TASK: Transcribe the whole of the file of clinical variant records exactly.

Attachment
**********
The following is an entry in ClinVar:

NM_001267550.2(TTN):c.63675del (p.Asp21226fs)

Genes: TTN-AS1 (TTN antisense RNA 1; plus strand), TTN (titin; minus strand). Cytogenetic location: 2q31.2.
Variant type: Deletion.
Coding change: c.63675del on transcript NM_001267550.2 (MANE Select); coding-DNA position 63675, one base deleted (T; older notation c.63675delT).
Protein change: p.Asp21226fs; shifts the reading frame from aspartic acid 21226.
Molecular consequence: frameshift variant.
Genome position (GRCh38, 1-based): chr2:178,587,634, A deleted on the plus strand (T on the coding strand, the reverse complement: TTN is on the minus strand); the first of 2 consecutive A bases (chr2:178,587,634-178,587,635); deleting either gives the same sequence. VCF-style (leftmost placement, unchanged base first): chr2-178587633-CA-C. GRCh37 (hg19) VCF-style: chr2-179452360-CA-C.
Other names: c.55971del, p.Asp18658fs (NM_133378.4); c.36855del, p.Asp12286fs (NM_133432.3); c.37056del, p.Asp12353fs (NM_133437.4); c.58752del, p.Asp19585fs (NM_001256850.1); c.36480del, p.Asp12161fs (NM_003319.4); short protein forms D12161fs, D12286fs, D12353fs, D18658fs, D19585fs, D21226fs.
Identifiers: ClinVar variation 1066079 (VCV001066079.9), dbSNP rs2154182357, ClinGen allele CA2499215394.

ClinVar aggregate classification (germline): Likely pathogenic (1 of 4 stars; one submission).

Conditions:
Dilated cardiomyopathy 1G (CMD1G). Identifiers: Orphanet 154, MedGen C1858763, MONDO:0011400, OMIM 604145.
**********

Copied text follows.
The following is an entry in ClinVar:

NM_001267550.2(TTN):c.63675del (p.Asp21226fs)

Genes: TTN-AS1 (TTN antisense RNA 1; plus strand), TTN (titin; minus strand). Cytogenetic location: 2q31.2.
Variant type: Deletion.
Coding change: c.63675del on transcript NM_001267550.2 (MANE Select); coding-DNA position 63675, one base deleted (T; older notation c.63675delT).
Protein change: p.Asp21226fs; shifts the reading frame from aspartic acid 21226.
Molecular consequence: frameshift variant.
Genome position (GRCh38, 1-based): chr2:178,587,634, A deleted on the plus strand (T on the coding strand, the reverse complement: TTN is on the minus strand); the first of 2 consecutive A bases (chr2:178,587,634-178,587,635); deleting either gives the same sequence. VCF-style (leftmost placement, unchanged base first): chr2-178587633-CA-C. GRCh37 (hg19) VCF-style: chr2-179452360-CA-C.
Other names: c.55971del, p.Asp18658fs (NM_133378.4); c.36855del, p.Asp12286fs (NM_133432.3); c.37056del, p.Asp12353fs (NM_133437.4); c.58752del, p.Asp19585fs (NM_001256850.1); c.36480del, p.Asp12161fs (NM_003319.4); short protein forms D12161fs, D12286fs, D12353fs, D18658fs, D19585fs, D21226fs.
Identifiers: ClinVar variation 1066079 (VCV001066079.9), dbSNP rs2154182357, ClinGen allele CA2499215394.

ClinVar aggregate classification (germline): Likely pathogenic (1 of 4 stars; one submission).

Conditions:
Dilated cardiomyopathy 1G (CMD1G). Identifiers: Orphanet 154, MedGen C1858763, MONDO:0011400, OMIM 604145.